Google chief executive Larry Page has laid out a plan for Google's future in honour of his first official year atop the company.
The Google co-founder said in the report that the company would be looking to simplify the Google search platform while integrating the platform with Google's other services, including its Google+ social network.
Page said the aim of the company was to tie its platforms together, allowing users to move between services and perform tasks across multiple brands without having to move from site to site.
"That means making our products work together seamlessly," Page said.
"People should not have to navigate Google to get stuff done. It should just happen."
The launch of Google+ and the convergence of Google's platforms has been a common theme in Page's first year on the job.
Page has already overseen efforts to modernise a number of Google services and add connections to the company's social network.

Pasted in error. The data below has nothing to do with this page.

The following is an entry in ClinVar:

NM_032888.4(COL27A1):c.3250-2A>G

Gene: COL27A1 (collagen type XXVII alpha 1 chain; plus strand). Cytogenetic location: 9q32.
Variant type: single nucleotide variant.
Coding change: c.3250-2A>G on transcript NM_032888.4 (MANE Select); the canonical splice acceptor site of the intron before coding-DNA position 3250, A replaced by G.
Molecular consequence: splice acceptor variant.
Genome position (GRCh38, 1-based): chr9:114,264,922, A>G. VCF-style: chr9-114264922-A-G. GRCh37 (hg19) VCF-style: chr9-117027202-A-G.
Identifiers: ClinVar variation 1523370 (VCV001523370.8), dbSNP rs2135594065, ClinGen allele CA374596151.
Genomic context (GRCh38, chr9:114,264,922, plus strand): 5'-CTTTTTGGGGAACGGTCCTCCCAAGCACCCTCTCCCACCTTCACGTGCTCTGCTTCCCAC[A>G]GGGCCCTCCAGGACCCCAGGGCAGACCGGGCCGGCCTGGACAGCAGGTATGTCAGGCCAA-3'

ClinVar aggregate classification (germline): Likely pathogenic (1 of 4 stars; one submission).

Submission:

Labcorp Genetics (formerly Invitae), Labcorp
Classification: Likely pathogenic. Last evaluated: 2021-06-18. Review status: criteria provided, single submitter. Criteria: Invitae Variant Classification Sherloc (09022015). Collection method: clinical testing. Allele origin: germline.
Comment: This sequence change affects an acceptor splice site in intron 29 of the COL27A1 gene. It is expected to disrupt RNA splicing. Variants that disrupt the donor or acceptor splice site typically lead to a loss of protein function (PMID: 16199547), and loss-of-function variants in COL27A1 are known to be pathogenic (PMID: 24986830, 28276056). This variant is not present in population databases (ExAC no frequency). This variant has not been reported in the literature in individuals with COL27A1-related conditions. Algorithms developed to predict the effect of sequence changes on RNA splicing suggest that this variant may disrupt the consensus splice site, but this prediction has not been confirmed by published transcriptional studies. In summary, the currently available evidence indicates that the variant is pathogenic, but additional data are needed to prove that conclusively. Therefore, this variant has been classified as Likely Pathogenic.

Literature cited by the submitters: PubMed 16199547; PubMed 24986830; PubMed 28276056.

Page said Google would aim to increase the amount of money it makes from services such as YouTube much in the same way it draws money from Google search, relying on advertising returns from high levels of traffic.
"We understand the need to balance our short- and longer-term needs because our revenue is the engine that funds all our innovation," Page said.
"But over time, our emerging high-usage products will likely generate significant new revenue streams for Google as well as for our partners, just as search does today."
The report comes as YouTube has seen an old threat to its profitability return. A US judge recently accepted an appeal from Viacom in the company's $1bn copyright suit.
Cyber attack on Scottish Parliament comes after MPs at Westminster were targeted in June by a similar brute force attack
The UK still has 40,000 barely used phone boxes littering the landscape
Company files S1 in secret after hiring underwriters in May
Start-up Kolos given the go-ahead to build massive data centre at Ballangen in the Norwegian Arctic Circle